This appears to be based on Google Earth platform and involved lots of clicking around to explore it and once you get the hang of following arrows and finding and clicking on the Xs on front of you then start looking around it is pretty interesting experience, and you do get to see the visitors centre and key parts of the distillery in much the same way you would on actual tour (just without the “happy cows” jokes and “magical water sources” stories).  With no commentary or information, it feels a bit like you have broken into the place and are wandering around rather than taking a tour though.  As I knew the basics I could tell what I was looking at, but someone who did not know anything about the whisky making process (and I am told there are some people like that out there) would get very little from this experience. 

    As good tours end with dram, and I do have a bottle of the pretty good Talisker Storm on hand, I will drink one tonight, party like it is 2009 and then post that review.

    If you want to take this tour then click on link and scroll down  to Talisker.... https://imbibe.com/news/8-virtual-distillery-tours-to-entertain-you-during-coronavirus-lockdown/

    What is this:  https://www.somanywhiskies.com/item/894-distillery-tours-from-my-couch-1

    This was my fourth Virtual Distillery Tour (VDT#4) and my first ever Japanese distillery tour of any kind. The Kyoto Distillery makes a unique, or so they claim, Japanese Dry Gin I have never seen or tried called Ki No Bi (insert you own Star Wars joke here….).

    I found the virtual technology a little confusing and clunky but in effect it allows you guide yourself through the laboratory, bottling room and distillery and will share some basic info if you click on certain points like still size and water source…. but nothing super-geeky. On the website there is also a series of videos, mostly product promotions, but a 3:15 min Youtube video that tells you a little more about the name Ki No Bi, shows distillery construction, shares some facts about the locally sourced botanicals used and even shows some production. All in all, when you take the combination of virtual tour and the video, you end up with probably the most informative VDT so far and as an added bonus there a few Distillery Bingo words like "locally sourced", "famed fushimi water" and “artisinal” thrown in the video as well.  Overall I would say it is like the Tokyo Metro system, very good but tricky to navigate.

    https://kyotodistillery.jp/en-GB/virtualdistillerytour/

    What is this:  https://www.somanywhiskies.com/item/894-distillery-tours-from-my-couch-1

    Sunday, 05 April 2020 17:50

    Manhattan Project: Experiment #50

    Location: Home, Houston, TX

    Date: April 2020

    Price: Free

    Recipe: Wild Turkey Forgiven, Dolin Sweet Vermouth, Luxardo, Orange Bitters

    Garnish: Burnt lemon peel

    Served: Rocks

    Comments: Really good, very happy with my progress at  the halfway point...

    What is this about? Check out  http://www.somanywhiskies.com/item/749-the-manhattan-project-ii

    Sunday, 05 April 2020 17:32

    The Manhattan Project II - Update

    My original idea for this blog project was to try 101 Manhattans (any similarity to 101 Whiskies To Try Before You Die is purely coincidental) from the various hotels, bars and restaurants around the world that my work took me too. The basic idea was that #101 would be the Manhattan finest I could make after all that research. Confined to home in April 2020 I thought I would make Experiment #50 my “best so far” and I have to say it was very good. The recipe I used was as follows:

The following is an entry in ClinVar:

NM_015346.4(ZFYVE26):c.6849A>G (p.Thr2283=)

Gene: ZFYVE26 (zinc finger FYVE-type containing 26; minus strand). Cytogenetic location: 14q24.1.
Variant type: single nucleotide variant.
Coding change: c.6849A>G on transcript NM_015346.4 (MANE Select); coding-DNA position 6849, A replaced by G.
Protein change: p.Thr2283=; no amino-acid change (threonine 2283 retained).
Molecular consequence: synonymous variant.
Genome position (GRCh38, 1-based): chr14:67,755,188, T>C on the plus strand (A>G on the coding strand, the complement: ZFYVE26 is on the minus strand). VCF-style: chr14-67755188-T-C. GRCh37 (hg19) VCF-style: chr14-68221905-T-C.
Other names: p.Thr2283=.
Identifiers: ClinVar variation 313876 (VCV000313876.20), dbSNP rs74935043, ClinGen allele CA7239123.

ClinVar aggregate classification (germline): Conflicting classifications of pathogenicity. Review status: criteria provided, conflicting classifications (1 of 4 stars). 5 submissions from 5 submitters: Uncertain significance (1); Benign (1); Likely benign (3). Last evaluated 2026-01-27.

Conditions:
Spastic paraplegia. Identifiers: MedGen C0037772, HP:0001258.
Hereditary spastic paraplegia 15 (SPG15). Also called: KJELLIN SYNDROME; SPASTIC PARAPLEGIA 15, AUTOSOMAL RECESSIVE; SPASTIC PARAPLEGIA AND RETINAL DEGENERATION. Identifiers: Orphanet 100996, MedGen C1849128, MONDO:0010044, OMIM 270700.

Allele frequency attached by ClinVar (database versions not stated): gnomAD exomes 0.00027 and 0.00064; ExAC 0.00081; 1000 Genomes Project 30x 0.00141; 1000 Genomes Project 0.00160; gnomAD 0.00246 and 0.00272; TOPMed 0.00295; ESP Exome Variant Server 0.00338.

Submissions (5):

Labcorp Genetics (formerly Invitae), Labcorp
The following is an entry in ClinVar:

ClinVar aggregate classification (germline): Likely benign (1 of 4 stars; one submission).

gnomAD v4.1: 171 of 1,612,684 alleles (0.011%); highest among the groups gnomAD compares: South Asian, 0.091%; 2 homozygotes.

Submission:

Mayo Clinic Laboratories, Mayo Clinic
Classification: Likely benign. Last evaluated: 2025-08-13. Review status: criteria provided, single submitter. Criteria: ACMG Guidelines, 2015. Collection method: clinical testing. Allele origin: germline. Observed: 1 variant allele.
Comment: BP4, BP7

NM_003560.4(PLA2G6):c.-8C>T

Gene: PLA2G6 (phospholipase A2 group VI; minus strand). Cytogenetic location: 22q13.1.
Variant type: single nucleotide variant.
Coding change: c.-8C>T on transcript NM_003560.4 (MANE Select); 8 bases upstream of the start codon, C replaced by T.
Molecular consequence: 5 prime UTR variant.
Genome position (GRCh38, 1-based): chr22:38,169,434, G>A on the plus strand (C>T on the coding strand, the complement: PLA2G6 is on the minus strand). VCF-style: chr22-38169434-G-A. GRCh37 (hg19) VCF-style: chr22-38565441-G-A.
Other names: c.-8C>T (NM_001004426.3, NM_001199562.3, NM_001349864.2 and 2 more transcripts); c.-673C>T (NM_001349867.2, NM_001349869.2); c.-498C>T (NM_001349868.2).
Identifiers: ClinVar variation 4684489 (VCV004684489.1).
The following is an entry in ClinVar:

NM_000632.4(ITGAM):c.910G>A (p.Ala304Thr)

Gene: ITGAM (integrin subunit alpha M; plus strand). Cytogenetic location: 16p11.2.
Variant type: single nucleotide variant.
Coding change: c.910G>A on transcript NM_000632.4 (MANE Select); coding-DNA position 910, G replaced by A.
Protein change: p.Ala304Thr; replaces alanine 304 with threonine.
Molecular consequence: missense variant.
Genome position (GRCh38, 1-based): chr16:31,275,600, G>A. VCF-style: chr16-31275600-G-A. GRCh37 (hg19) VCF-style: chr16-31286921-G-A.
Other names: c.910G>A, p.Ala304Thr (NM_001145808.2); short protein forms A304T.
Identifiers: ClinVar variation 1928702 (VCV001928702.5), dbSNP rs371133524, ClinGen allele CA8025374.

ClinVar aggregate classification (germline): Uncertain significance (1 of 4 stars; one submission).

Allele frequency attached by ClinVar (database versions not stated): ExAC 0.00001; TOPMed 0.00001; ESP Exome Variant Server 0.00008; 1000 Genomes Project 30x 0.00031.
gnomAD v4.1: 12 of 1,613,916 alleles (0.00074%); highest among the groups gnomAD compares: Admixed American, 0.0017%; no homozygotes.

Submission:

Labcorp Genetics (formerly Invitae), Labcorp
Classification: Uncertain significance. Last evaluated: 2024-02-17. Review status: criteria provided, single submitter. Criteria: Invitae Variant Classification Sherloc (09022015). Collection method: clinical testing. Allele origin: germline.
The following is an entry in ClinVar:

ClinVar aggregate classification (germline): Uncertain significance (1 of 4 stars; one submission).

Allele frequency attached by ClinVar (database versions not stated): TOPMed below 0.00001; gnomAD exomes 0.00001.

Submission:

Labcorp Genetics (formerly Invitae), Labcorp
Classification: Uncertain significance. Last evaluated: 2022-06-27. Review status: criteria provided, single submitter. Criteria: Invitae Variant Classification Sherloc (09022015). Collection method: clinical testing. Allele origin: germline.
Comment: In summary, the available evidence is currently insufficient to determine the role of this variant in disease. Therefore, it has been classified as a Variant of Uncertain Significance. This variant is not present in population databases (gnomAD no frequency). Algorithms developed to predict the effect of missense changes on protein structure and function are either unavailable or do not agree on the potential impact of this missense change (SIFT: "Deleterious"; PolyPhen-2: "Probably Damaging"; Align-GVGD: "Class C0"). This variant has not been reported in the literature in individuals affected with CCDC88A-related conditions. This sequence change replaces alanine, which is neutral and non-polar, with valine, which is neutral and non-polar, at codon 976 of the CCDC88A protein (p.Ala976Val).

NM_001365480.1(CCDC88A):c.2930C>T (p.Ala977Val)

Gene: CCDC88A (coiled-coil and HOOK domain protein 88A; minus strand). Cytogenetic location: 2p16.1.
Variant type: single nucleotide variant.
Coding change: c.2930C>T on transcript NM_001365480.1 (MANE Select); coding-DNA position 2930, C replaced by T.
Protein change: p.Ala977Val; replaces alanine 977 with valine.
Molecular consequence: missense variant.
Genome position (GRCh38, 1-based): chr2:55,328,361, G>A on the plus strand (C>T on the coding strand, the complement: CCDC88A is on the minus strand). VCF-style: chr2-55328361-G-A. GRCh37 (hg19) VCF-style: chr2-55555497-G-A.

As I can’t seem to decide if I prefer Rye or Bourbon I went with Wild Turley Forgiven (which is a Bourbon / Rye blend), 1.5 oz and has enough alcohol at 45% ABV to push through the sweetness. Next were a couple of classic of ingredients, 1 oz Dolin Sweet Vermouth and a good dash of Angostura bitters. The now not-so-secret ingredient, courtesy of Mike Raymond at Reserve 101, is Luxardo Cherry liqueur (1 oz) which adds the classic cherry note and that lets me experiment with the garnish. I went with bitter note from a strip of lemon peel (that I scorched with cigar lighter to release the oils – a trick I saw at the Oak Room in Buenos Aires) to bring balance to the sweet liqueur. Shaken together and served on the rocks it was pretty good even if I say so myself.

    Manhattan 101 is going to be even better…

    What is this about? Check out  http://www.somanywhiskies.com/item/749-the-manhattan-project-ii

    Friday, 03 April 2020 21:54

    Kew Orangery

    Not to be confused with Compass Box Orangerie, a product I remember having very mixed feelings about. I have never been able to get fully onboard the Compass Box bandwagon for reasons that elude me, but I think that products like Orangerie contributed too. In my review at the time (https://www.somanywhiskies.com/reviews/item/381-compass-box-orangerie) I called it a “franken-whisky” and said “this feels to me like a whisky drink aimed at people who don't like whisky” which is genre I am personally not a fan of… (hello Skrewball and Fireball). However I digress and this is in fact an organic Triple Sec produced by The London Distillery Company under their Kew brand license and bottled at 29.9% abv.  

    The nose is pure orange oil, juicy and sweet. The mouth feel is creamy and thick while the taste is little washed out and faded; what is there is sweet, satsuma more than orange and some oily and bitter pith notes as well. Not much to say really but no-one is really drinking this stuff, it is being used in cocktails.

    Whiskies Tried...

    Total to Date: 686

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    Visited to Date: 66

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    Random Whisky

    Chivas Regal 12 year old

    I liked this one.  The nose has cereals and malt, dried fruits and maybe banana and a fresh paint or furniture polish note.  The taste was smooth and quite sweet with toffee, vanilla and banana and oak.  Oak also in the finish, drying, perhaps with a slight bitter note like baker's chocolate.  Considering its availability and price, this is a great value product.